I grew up in a small town. Small as in, our first stoplight went up when I was in high school (today there are two) and it was 90 miles to the nearest Target. I don’t know if it’s the fact some of my closest friends moved back home, the 10 days I spent there this summer with my sister, the obscene amount of time I spend sitting in traffic three to five days a week (#workingmomproblems), or just general homesickness, but lately I have had a yearning for that small-town life.
As a kid, my mom and stepdad both worked, but our next-door neighbor, whose daughter was grown, often looked out for us. Some days that was just making sure we got home OK, others it was hanging out at her house making caramel apples to hand out to trick-or-treaters. (Homemade treats, guys. Can you imagine?)
My boss at my high school job was the aunt of a classmate, and mom to my cheer coach. I drove my sister’s friend down the street and her little brother to school every day.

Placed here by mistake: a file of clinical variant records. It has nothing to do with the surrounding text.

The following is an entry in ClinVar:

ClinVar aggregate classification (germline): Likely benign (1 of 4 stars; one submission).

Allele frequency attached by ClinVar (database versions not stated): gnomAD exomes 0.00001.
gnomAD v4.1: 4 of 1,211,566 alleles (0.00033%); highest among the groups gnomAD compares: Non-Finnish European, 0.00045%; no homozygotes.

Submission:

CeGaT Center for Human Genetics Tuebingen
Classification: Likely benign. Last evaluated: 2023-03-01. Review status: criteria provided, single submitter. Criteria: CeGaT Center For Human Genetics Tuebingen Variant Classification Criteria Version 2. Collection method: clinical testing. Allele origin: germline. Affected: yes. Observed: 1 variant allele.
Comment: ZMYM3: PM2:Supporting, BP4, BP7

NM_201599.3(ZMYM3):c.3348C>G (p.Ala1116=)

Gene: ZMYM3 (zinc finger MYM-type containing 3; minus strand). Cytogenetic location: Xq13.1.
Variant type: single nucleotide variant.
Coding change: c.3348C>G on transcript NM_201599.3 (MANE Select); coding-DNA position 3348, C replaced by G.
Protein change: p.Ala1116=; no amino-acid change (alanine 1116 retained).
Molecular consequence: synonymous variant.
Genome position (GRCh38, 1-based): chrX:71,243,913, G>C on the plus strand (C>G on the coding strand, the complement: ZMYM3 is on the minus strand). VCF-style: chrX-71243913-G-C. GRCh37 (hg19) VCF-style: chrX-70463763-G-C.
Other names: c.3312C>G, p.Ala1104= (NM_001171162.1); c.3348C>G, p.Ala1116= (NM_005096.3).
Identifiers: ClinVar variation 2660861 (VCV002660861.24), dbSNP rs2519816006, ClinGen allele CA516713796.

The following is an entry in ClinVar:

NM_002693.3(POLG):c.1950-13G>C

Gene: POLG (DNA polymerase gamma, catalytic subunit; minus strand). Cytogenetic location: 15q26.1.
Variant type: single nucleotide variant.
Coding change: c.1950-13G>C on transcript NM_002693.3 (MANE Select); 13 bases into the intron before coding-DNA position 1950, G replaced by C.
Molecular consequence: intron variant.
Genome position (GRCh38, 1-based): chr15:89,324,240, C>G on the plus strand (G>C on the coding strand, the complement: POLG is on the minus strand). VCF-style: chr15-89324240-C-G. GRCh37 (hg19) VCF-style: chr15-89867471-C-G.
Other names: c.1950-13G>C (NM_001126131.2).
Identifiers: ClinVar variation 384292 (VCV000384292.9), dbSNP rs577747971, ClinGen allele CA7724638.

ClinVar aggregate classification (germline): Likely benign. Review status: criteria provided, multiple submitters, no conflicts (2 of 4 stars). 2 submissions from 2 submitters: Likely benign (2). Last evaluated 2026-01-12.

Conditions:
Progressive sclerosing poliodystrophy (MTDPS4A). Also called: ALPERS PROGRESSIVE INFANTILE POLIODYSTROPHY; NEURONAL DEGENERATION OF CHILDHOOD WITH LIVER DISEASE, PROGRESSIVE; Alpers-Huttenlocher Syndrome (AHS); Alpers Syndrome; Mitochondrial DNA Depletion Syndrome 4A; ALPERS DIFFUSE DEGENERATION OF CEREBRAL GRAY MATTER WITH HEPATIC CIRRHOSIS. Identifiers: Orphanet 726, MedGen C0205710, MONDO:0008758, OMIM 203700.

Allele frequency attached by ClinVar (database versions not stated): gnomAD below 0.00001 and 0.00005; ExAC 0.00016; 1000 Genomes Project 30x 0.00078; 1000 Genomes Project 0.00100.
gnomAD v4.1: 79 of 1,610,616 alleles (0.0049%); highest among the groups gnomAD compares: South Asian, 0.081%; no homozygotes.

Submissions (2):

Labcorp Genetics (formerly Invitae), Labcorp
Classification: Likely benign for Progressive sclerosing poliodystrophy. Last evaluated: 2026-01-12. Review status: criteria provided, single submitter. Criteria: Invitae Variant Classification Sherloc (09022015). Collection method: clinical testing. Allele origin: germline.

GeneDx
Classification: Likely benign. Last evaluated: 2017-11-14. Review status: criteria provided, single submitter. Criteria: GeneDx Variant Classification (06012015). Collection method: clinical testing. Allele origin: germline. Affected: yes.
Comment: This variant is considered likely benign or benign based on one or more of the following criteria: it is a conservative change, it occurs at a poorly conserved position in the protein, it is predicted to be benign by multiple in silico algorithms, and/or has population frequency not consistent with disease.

Being home over the summer was magical. The slow pace. Being out in nature in the woods and lakes and rivers. The old friends. Time with my sister, niece and mom. The county fair. It was harder for me to leave than ever before.
But I’ve realized something. Even though we live in one of the country’s largest metropolitan areas, we have found our village here in the East Valley. Some of my colleagues’ kids go to the same daycare as Peanut. We have friends who work at Pumpkin’s school, other friends whose kids attend. We help each other with pick ups and drop offs. Pumpkin greets the receptionist (whose daughter babysits for us) every morning before lining up for class. Even Peanut, when she comes in, passes out hugs to her future teachers. We know they’re being looked after, and it’s a comforting feeling.
Our kids have friends on our street that they play with on the weekends, bouncing around from house to house. They’ve play on the same soccer team, and call out to each other over backyard walls. From time to time, we watch each other’s kids when someone has a need. And we pass around flour, sugar or craft supplies when someone is in need.
Being here in Arizona, where my husband grew up, also means we have family around, and friends who feel like family. We know there are people around to help in a pinch, and it works both ways.
It truly does take a village to raise kids. We may not live in a small town, as I did growing up, but we found ours just the same. And I’m very grateful for that.